Samsung Boss Jay Lee Faces Trial Over Bribery Accusations

Jay Y Lee could spend more than 20 years in jail if convicted on all charges,

The third-generation leader of South Korea's top conglomerate was mostly silent at his first court appearance in what has been called the "trial of the century," as his lawyers laboured to portray him as an innocent bystander in a graft scandal.

Jay Y Lee, the 48-year-old boss of Samsung Group, is on trial on charges including bribery and embezzlement in a scandal that led to the ouster of President Park Geun-hye.

He could spend more than 20 years in jail if convicted on all charges, including one where he pledged 43 billion won in bribes to foundations backed by Park and her confidant, Choi Soon-sil.

Choi, a former Samsung Group vice chairman considered a mentor to Jay Y Lee, the vice chairman of Samsung Electronics Co Ltd, left the conglomerate on 1 March, after it dismantled its corporate strategy office – a nerve centre long considered an instrument for the founding Lee family's management of the companies.

The leader of the smartphones-to-biopharmaceuticals business empire is the only founding family member among the country's most powerful conglomerates, called chaebol, to be indicted in a graft scandal that led to Park becoming South Korea's first democratically elected leader to be removed from office.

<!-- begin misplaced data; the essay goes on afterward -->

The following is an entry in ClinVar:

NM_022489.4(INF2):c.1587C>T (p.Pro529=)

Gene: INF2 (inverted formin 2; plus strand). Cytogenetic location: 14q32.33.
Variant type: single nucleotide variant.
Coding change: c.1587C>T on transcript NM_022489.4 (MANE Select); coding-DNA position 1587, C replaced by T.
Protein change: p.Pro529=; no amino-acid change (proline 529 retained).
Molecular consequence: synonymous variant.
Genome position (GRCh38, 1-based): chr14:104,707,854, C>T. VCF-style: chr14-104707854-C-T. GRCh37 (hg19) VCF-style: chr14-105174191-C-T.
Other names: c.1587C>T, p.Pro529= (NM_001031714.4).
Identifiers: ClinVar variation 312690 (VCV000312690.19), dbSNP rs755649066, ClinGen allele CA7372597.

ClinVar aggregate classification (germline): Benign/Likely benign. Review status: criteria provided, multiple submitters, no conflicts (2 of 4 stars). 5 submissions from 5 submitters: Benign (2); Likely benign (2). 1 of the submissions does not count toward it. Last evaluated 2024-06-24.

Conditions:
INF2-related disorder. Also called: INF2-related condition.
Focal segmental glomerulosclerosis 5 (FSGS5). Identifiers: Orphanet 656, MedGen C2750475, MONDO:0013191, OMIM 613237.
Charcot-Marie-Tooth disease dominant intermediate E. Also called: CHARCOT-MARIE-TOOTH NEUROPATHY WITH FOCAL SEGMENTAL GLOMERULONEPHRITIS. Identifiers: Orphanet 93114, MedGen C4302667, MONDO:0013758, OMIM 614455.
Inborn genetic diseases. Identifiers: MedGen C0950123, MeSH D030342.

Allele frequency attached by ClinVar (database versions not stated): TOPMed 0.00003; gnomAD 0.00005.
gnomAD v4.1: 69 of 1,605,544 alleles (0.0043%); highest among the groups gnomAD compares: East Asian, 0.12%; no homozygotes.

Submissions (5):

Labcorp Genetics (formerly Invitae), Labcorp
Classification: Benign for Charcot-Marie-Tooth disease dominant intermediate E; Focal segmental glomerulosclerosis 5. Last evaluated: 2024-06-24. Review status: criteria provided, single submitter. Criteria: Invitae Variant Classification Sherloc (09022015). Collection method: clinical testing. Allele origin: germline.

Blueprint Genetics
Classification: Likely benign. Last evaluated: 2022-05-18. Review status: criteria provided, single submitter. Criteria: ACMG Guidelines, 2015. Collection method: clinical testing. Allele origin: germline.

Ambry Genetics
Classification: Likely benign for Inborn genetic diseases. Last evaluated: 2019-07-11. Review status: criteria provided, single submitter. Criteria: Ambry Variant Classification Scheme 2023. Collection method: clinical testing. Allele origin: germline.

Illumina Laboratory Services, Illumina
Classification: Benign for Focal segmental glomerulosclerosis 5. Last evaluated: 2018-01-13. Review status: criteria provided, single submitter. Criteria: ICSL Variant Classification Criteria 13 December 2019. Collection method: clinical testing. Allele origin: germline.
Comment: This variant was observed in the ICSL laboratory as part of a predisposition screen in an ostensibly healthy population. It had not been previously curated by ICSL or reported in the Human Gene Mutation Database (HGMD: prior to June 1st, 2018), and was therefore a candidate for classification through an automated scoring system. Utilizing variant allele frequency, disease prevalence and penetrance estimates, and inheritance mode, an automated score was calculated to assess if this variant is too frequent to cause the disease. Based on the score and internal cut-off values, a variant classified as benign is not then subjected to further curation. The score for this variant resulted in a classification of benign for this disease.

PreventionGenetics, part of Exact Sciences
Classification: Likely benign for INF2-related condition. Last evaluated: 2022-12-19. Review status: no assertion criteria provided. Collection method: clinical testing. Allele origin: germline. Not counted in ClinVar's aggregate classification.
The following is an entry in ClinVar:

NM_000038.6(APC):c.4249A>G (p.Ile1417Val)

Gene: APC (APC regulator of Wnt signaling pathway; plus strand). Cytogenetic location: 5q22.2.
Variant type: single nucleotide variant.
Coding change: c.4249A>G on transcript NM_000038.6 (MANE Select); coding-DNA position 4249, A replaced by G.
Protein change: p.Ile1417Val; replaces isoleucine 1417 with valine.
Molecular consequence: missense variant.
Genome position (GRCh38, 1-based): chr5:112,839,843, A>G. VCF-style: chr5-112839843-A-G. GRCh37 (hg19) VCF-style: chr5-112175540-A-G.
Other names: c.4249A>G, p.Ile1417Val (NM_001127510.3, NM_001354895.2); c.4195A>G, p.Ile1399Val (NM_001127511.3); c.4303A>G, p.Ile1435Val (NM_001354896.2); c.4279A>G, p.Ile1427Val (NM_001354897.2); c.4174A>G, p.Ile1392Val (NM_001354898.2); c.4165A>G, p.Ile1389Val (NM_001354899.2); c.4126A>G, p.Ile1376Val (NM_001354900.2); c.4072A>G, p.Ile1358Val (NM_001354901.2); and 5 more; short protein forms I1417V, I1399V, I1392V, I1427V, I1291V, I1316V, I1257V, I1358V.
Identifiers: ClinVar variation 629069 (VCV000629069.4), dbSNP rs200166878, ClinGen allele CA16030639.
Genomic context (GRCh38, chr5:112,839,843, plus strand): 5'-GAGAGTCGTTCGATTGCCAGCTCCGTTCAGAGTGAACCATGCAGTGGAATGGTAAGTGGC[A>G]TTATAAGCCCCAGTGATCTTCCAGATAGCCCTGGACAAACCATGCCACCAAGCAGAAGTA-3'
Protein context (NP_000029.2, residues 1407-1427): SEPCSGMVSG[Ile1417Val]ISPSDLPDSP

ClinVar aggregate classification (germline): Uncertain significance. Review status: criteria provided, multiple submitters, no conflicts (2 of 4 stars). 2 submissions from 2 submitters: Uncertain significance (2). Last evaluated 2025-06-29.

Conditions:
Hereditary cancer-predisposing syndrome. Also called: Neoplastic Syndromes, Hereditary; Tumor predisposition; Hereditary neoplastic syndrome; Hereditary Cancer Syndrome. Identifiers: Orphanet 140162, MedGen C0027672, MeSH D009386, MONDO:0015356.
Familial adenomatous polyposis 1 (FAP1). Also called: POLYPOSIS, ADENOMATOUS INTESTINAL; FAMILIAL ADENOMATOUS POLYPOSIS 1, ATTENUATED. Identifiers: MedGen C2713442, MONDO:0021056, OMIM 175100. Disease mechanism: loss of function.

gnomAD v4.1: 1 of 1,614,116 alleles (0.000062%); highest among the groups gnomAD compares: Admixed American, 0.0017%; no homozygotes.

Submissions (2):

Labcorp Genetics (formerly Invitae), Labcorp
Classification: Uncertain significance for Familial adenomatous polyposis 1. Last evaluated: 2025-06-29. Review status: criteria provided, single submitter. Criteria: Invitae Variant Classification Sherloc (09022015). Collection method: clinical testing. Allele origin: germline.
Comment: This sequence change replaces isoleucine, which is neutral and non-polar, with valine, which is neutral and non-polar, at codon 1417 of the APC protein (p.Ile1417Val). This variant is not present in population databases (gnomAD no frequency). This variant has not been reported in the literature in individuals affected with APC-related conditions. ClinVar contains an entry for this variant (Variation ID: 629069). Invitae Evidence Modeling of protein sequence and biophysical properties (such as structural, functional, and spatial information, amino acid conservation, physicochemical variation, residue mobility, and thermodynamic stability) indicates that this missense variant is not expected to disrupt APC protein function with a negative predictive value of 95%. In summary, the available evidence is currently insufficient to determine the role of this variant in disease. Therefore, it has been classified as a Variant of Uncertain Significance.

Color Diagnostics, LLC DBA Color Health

Park herself was arrested last week on charges such as colluding with Choi to pressure businesses such as Samsung to contribute to foundations that backed her administration's policy initiatives.

The defence team said Lee, and other former and current Samsung executives, felt threatened in their interactions with Choi Soon-sil as Samsung provided financial support.

Prosecution evidence showed that President Park rebuked Jay Y Lee during a July 2015 meeting over inadequate support for the equestrian community.

Beyond confirming personal details such as his name and occupation, Lee remained silent when the judge asked if he had anything to say in response to the charges he faces.

Lee's lawyers said the Samsung boss made financial payments in response to requests by then-President Park and sought no favours in return.